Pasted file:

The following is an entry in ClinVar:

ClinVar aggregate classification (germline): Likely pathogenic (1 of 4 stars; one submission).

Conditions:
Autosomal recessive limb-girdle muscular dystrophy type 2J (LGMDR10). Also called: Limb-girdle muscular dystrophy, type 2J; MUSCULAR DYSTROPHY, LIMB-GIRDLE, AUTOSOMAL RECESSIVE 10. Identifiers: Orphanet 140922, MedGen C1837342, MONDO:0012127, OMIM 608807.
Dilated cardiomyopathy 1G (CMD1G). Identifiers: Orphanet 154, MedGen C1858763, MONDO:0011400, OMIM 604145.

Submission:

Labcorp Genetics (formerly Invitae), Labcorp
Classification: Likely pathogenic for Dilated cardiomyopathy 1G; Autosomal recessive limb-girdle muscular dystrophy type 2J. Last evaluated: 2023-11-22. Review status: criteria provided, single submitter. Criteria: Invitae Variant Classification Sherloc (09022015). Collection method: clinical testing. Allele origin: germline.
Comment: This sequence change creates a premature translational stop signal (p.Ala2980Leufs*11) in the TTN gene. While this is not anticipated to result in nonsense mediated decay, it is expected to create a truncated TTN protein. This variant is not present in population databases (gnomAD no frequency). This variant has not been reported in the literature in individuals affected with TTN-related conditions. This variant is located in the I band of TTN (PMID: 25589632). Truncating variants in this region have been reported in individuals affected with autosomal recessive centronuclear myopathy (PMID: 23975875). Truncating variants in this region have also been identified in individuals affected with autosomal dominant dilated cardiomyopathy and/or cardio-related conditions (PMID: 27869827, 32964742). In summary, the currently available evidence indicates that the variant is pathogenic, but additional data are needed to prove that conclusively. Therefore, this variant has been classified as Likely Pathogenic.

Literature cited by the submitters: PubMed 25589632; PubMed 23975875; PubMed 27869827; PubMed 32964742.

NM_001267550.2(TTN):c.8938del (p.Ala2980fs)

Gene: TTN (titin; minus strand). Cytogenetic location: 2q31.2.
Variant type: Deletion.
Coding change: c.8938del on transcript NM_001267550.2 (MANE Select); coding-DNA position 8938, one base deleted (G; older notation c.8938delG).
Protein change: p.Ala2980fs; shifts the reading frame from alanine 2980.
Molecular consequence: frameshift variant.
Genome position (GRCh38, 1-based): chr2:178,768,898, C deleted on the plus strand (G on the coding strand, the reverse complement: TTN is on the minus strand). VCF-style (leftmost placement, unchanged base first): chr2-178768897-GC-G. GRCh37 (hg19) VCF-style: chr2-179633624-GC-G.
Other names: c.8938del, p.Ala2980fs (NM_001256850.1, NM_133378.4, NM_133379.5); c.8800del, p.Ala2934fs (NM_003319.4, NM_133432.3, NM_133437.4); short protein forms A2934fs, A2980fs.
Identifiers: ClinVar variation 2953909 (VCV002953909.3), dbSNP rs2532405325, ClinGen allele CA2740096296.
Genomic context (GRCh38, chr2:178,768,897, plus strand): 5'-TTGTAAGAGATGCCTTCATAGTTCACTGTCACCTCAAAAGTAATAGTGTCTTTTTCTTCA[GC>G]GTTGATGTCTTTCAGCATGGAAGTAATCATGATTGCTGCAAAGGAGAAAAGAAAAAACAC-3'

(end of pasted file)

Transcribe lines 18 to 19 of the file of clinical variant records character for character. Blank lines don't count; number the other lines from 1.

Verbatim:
Other names: c.8938del, p.Ala2980fs (NM_001256850.1, NM_133378.4, NM_133379.5); c.8800del, p.Ala2934fs (NM_003319.4, NM_133432.3, NM_133437.4); short protein forms A2934fs, A2980fs.
Identifiers: ClinVar variation 2953909 (VCV002953909.3), dbSNP rs2532405325, ClinGen allele CA2740096296.